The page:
USAID Asia Counter Trafficking in Persons

Human trafficking is a global crime that involves the recruitment, transportation, transfer, harboring or receipt of persons through the use of force, fraud or coercion for the purposes of exploitation. In Asia, the International Labor Organization estimates more than 11 million people are victims of forced labor. USAID Asia Counter Trafficking in Persons (USAID Asia CTIP) is a $21 million ($125 million with buy-ins), five-year (2016-2021) regional initiative that works to combat the root causes and incentives that drive human trafficking and build a strong regional network for information exchange that will bolster enforcement efforts and assist in serving survivors. It also works to reduce trafficking of persons by identifying and disseminating successful evidence-based practices in trafficking in persons interventions and research; enhancing cooperation between source, transit and destination countries; and increasing opportunities for private sector leadership.


To improve regional learning on trafficking in persons, USAID Asia CTIP will identify and address gaps in research; promote continuous communication across stakeholders including governments, practitioners, civil society and businesses; improve the use of data for effective programming; and increase the ability of local organizations to conduct TIP research, monitoring and evaluation.

To promote enhanced cooperation among source, transit and destination countries, USAID Asia CTIP supports bilateral and regional agreements, particularly the Association of Southeast Asian Nations (ASEAN) Convention Against Trafficking in Persons, Especially Women and Children. It also works to improve effectiveness of civil society networks in policy advocacy and monitoring, as well as best practices in victim identification, service provision, behavior change campaigns, private sector networks and other areas.

Finally, to increase opportunities for private sector leadership in CTIP, the program encourages public-private partnerships to reduce TIP in priority sectors such as agriculture, construction and domestic work. It also helps reduce consumer demand for goods and services produced by trafficked persons by partnering with media outlets to increase awareness and mobilizing consumers to demand exploitation-free supply chains. It promotes innovative solutions to priority challenges and develops best practices for the use of information and communications technology and other tools to fight human trafficking.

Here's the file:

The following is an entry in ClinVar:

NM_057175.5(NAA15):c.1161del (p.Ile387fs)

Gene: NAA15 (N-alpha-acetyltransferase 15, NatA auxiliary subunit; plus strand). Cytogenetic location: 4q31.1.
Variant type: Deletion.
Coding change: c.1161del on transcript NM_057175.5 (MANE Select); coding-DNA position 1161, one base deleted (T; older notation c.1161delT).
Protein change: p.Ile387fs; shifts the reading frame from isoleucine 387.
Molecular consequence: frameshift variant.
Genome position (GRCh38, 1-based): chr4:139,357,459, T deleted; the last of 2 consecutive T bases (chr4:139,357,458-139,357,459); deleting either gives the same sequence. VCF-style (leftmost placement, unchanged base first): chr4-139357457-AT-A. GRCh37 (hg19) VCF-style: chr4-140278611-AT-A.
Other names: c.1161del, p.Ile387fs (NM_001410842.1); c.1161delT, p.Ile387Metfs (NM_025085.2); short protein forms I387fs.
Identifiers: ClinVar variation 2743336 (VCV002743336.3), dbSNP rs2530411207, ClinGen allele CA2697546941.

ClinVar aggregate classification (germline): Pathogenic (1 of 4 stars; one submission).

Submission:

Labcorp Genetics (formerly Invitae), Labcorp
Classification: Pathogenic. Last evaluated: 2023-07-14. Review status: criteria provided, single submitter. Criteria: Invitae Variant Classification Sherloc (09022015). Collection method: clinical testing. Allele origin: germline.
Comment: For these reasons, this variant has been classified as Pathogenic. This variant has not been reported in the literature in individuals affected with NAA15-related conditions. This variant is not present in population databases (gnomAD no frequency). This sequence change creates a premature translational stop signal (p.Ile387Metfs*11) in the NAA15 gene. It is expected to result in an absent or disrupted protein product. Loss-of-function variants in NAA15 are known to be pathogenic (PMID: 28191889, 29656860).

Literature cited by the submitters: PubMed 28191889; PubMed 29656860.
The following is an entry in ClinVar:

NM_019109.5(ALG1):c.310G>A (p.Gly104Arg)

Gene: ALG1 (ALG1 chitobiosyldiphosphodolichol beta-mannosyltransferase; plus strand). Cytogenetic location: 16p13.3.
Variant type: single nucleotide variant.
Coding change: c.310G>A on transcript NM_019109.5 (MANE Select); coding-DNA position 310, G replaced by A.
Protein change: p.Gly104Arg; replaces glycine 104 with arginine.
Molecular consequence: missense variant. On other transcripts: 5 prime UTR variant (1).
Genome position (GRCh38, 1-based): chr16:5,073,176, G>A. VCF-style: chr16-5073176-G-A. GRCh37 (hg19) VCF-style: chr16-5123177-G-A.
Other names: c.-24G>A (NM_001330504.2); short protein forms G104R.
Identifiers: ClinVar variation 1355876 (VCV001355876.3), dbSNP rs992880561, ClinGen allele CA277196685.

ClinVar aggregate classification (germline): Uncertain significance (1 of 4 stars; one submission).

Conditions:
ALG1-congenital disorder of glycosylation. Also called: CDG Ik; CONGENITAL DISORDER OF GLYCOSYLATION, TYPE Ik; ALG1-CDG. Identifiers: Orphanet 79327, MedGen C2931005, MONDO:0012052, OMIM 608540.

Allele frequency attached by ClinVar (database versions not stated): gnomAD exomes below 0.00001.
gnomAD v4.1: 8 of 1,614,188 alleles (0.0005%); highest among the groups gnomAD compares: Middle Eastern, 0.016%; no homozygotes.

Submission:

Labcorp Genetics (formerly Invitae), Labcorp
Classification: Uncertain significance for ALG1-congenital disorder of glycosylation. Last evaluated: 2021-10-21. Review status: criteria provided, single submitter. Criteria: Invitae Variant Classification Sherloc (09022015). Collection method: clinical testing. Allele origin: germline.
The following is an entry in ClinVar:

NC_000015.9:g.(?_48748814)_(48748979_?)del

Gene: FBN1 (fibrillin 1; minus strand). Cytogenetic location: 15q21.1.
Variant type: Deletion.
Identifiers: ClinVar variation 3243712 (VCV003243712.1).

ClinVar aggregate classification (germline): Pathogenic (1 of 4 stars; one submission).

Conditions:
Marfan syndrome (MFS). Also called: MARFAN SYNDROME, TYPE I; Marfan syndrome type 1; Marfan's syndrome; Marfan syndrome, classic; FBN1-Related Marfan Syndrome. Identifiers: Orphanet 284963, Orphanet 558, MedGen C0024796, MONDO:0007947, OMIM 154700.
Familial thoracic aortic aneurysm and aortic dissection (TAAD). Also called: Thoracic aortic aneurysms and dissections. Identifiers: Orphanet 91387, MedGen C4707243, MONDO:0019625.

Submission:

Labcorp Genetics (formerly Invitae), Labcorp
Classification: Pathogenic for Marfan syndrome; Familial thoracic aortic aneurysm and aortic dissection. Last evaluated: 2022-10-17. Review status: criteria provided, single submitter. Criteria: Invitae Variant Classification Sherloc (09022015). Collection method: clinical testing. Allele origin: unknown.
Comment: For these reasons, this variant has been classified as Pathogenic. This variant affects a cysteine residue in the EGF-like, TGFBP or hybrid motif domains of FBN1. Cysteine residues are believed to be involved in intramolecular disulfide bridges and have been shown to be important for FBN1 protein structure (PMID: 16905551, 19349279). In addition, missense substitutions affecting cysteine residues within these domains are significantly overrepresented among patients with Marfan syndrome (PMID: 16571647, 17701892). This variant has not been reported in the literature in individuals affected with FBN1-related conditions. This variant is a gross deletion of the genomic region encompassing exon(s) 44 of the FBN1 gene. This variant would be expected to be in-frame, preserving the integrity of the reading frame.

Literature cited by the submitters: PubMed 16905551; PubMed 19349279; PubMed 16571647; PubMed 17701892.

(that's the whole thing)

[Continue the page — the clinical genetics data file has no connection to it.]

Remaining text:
The Lower Mekong countries of Burma (Myanmar), Cambodia, Laos, Thailand and Vietnam, as well as Bangladesh, are the primary geographic foci. In addition, USAID Asia CTIP activities reach all ASEAN member states and Southeast Asia as a whole. USAID Asia CTIP partners will examine key trafficking flows in South Asia to key destination countries in East Asia. Finally, USAID and its implementing partner Winrock International explore the situation in the Gulf States where significant numbers of Asians have been trafficked.


Winrock is working with five partner organizations – the Global Alliance Against Traffic in Women, Liberty Asia, the Mekong Club, the NEXUS Institute and SSG Advisors – who have specialized technical expertise and extensive networks to effectively address TIP. Through its Advisory Board and ongoing activities, USAID Asia CTIP integrates the voices and concerns of migrant and survivor groups into implementation and monitoring. In addition, more than 25 resource organizations, including research institutions, multilateral agencies, international and local civil society organizations, and private sector companies contribute their distinct perspectives and knowledge to the program while benefiting from its reach, generating new learning and networks.

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Last updated: July 17, 2017

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